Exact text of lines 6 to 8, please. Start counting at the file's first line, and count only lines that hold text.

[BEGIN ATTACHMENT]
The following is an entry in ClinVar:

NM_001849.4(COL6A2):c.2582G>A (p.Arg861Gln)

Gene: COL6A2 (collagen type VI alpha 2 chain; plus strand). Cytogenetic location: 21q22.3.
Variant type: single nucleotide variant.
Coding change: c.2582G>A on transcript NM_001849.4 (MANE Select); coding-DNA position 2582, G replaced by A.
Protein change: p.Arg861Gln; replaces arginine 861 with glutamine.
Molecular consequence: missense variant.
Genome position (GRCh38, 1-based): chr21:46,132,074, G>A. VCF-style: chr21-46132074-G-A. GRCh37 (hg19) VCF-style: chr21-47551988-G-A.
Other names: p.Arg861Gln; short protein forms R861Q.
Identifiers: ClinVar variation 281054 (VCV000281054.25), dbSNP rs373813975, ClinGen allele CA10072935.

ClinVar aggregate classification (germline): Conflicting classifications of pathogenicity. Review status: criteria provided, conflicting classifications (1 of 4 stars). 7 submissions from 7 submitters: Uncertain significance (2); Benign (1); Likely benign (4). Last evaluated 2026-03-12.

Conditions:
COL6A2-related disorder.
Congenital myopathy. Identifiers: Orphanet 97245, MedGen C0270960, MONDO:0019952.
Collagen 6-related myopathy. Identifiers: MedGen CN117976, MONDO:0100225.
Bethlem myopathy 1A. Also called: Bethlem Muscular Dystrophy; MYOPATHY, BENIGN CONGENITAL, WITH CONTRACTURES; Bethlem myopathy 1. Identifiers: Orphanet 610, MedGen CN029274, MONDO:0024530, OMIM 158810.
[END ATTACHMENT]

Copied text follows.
Protein change: p.Arg861Gln; replaces arginine 861 with glutamine.
Molecular consequence: missense variant.
Genome position (GRCh38, 1-based): chr21:46,132,074, G>A. VCF-style: chr21-46132074-G-A. GRCh37 (hg19) VCF-style: chr21-47551988-G-A.